Cys C is often presented as a promising alternative marker of kidney function.18 Two meta-analyses concluded cys C to be superior to creatinine in accurately predicting GFR.27,28 Indeed, cys C is freely filtrated, completely reabsorbed, and then catabolized within the cells of proximal convoluted tubule. Furthermore, being secreted by all the nucleated cells, its production rate is persistent and independent of sex, age, body weight, or diet.19 Serum cys C-based equations are supposed to be advantageous over the creatinine-based equations because of the inherent advantages of cys C. However, a multivariate analysis adjusted for the level of renal function revealed that serum cys C levels may be influenced by multiple factors independent of renal function, especially high C-reactive protein levels.14 Cys C-based equations may be biased for patients suffering from thyroid diseases or diseases typically treated with steroids, eg, chronic obstructive lung disease, or autoimmune diseases such as sarcoidosis, vasculitis, and rheumatoid and skin diseases.13 There is still no explicit evidence for superiority of cys C-based equations in the elderly in clinical practice. After the proposed CKD-EPIscr-cys equation, equations based on a combination of different markers (cys C together with scr) have increasingly attracted attention of clinicians.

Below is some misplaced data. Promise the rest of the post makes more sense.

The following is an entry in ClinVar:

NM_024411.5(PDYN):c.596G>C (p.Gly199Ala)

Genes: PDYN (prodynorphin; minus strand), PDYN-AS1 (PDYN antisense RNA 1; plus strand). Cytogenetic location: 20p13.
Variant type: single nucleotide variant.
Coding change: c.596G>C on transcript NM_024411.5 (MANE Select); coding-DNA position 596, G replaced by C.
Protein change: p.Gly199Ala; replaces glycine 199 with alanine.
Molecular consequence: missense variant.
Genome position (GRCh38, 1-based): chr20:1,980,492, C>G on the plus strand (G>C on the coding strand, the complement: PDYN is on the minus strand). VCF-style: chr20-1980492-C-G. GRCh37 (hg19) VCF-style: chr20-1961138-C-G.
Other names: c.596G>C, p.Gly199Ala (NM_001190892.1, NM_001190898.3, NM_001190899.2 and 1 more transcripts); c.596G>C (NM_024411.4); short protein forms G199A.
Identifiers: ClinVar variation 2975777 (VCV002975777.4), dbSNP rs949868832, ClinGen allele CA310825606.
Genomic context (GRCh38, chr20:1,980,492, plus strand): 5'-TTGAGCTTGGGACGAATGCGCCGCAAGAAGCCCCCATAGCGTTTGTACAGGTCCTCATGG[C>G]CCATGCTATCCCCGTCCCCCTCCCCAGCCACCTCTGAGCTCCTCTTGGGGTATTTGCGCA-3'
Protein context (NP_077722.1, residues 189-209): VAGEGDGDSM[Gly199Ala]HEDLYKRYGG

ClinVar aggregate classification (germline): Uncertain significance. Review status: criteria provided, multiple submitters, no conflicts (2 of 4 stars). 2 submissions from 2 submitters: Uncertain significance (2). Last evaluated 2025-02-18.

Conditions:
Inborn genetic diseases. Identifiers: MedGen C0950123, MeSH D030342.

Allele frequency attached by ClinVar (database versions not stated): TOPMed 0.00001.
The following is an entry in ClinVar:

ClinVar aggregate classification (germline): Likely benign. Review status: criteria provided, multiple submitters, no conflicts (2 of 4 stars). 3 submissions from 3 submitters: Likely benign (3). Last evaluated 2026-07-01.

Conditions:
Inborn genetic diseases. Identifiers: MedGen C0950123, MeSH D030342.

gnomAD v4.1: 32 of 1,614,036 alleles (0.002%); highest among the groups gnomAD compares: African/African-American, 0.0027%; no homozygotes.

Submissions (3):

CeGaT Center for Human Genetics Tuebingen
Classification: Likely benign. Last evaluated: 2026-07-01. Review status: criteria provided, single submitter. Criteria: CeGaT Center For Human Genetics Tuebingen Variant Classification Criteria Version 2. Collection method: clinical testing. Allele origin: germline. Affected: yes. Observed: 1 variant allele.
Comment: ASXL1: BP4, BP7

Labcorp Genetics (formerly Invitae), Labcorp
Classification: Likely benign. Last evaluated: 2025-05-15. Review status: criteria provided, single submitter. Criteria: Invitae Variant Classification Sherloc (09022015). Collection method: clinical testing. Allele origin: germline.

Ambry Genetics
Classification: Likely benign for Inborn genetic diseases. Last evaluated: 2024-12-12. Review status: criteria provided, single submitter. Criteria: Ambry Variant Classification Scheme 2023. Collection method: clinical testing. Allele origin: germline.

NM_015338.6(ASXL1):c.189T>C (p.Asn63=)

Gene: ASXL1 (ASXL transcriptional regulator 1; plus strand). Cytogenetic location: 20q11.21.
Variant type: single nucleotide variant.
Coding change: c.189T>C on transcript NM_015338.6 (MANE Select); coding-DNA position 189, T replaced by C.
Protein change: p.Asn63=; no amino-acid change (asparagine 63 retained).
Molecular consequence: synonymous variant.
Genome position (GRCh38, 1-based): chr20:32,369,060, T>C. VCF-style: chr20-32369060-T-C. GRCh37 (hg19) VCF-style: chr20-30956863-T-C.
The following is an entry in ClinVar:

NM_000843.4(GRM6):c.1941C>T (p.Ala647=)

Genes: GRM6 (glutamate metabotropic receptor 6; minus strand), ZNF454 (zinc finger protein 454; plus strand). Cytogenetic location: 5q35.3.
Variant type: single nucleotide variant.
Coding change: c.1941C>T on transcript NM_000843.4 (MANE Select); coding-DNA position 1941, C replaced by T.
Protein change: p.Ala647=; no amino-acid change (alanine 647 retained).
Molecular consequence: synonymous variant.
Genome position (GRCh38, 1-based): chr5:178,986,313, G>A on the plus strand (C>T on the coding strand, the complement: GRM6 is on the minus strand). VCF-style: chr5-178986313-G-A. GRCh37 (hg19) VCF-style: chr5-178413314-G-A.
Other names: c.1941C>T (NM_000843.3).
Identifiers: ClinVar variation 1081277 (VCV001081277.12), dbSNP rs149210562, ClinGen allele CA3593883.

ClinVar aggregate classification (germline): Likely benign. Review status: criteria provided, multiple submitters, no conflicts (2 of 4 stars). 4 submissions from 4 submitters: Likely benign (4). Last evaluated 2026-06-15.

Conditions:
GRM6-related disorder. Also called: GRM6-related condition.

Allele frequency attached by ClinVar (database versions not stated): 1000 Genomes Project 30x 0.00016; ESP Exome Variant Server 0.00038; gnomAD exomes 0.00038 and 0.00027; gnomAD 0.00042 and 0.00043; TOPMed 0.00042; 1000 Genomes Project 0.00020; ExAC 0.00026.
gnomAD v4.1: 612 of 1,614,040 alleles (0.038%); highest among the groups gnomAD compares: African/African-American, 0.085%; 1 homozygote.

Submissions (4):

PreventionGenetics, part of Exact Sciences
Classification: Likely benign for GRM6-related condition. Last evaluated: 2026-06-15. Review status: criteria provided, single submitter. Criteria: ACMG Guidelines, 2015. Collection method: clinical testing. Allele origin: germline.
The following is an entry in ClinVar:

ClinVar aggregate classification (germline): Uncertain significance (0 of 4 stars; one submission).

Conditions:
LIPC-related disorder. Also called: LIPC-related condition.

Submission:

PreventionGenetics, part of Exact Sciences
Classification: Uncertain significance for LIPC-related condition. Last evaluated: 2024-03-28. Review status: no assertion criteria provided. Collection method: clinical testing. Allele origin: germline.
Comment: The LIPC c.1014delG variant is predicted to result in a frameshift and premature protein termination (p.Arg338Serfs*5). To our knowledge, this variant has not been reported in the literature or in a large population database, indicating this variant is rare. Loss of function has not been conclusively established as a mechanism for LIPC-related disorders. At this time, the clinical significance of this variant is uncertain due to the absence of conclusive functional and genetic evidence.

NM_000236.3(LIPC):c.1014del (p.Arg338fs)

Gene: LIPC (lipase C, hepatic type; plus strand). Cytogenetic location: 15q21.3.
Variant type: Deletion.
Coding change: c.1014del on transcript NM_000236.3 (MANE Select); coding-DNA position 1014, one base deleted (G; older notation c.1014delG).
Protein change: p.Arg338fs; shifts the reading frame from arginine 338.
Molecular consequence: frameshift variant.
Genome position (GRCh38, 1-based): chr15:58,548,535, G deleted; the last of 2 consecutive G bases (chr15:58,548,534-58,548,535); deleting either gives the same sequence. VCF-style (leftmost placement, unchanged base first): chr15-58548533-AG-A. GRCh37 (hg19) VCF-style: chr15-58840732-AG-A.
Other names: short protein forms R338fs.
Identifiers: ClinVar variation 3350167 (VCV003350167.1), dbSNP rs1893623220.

Typically and understandably, a single equation is impossible to work equally well in all populations. It always performs best in the development scope and its application to a wide range needs verification. Several studies have been undertaken to validate the contemporary GFR-estimating equations. In the original development and validation dataset, the CKD-EPIscr-cys equation performed better than equations based on either marker alone, but the CKD-EPIcys equation did not show obvious advantages over the CKD-EPIscr equation.21 Our previous study indicated that the CKD-EPIscr-cys equation achieved ideal accuracy in nonelderly individuals with normally or mildly injured GFR.29 Validation in the European elderly population suggested that the CKD-EPI equations performed as well in older people as in the younger population. The combined markers-based equation appeared most ideal, while the benefit of either marker-based equation was marginal.30 Evaluation performed by Liu et al31 indicated that the CKD-EPIscr-cys equation was more suitable than the CKD-EPIscr equation for the elderly population. Horio et al23 suggested that the CKD-EPIcys equation performed well in Japanese individuals without race modification. The Berlin Initiative Study demonstrated that the BISscr-cys equation should be used to estimate GFR in persons aged ≥70 years with normal or mild to moderately reduced kidney function, while the BISscr equation was also an acceptable alternative.24 A study comparing the performances of BISscr, MDRD, and CKD-EPI equations in estimating GFR in older patients demonstrated that BISscr was the most reliable for assessing renal function in older white patients, especially in those with CKD stages 1–3.32 Another study to evaluate the application of the scr-based equations indicated that the BISscr equation may be the optimal one for elderly Chinese CKD patients.33 The newly developed Chinese population-based equations (CEscr and Cscr-cys) performed outstandingly in the original development dataset.